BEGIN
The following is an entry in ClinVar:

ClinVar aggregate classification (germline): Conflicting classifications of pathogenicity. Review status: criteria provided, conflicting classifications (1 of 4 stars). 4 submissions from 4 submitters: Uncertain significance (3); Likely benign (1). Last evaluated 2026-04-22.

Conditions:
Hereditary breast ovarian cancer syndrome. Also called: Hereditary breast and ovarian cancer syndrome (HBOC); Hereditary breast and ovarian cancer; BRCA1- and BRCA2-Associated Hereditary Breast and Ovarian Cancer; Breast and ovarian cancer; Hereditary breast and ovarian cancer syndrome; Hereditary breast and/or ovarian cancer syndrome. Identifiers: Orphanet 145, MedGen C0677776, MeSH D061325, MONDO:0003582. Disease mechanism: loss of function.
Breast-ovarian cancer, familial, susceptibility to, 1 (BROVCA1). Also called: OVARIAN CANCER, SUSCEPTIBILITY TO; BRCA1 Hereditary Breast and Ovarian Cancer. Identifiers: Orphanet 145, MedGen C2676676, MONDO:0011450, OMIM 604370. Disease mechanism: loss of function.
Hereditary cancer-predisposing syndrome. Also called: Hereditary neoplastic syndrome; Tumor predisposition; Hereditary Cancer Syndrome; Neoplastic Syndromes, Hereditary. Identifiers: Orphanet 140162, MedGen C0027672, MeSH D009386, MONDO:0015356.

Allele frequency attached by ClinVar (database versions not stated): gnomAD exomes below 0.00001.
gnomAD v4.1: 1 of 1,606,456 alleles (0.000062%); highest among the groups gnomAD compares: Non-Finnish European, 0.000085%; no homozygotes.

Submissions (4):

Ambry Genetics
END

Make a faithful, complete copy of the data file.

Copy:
The following is an entry in ClinVar:

ClinVar aggregate classification (germline): Conflicting classifications of pathogenicity. Review status: criteria provided, conflicting classifications (1 of 4 stars). 4 submissions from 4 submitters: Uncertain significance (3); Likely benign (1). Last evaluated 2026-04-22.

Conditions:
Hereditary breast ovarian cancer syndrome. Also called: Hereditary breast and ovarian cancer syndrome (HBOC); Hereditary breast and ovarian cancer; BRCA1- and BRCA2-Associated Hereditary Breast and Ovarian Cancer; Breast and ovarian cancer; Hereditary breast and ovarian cancer syndrome; Hereditary breast and/or ovarian cancer syndrome. Identifiers: Orphanet 145, MedGen C0677776, MeSH D061325, MONDO:0003582. Disease mechanism: loss of function.
Breast-ovarian cancer, familial, susceptibility to, 1 (BROVCA1). Also called: OVARIAN CANCER, SUSCEPTIBILITY TO; BRCA1 Hereditary Breast and Ovarian Cancer. Identifiers: Orphanet 145, MedGen C2676676, MONDO:0011450, OMIM 604370. Disease mechanism: loss of function.
Hereditary cancer-predisposing syndrome. Also called: Hereditary neoplastic syndrome; Tumor predisposition; Hereditary Cancer Syndrome; Neoplastic Syndromes, Hereditary. Identifiers: Orphanet 140162, MedGen C0027672, MeSH D009386, MONDO:0015356.

Allele frequency attached by ClinVar (database versions not stated): gnomAD exomes below 0.00001.
gnomAD v4.1: 1 of 1,606,456 alleles (0.000062%); highest among the groups gnomAD compares: Non-Finnish European, 0.000085%; no homozygotes.

Submissions (4):

Ambry Genetics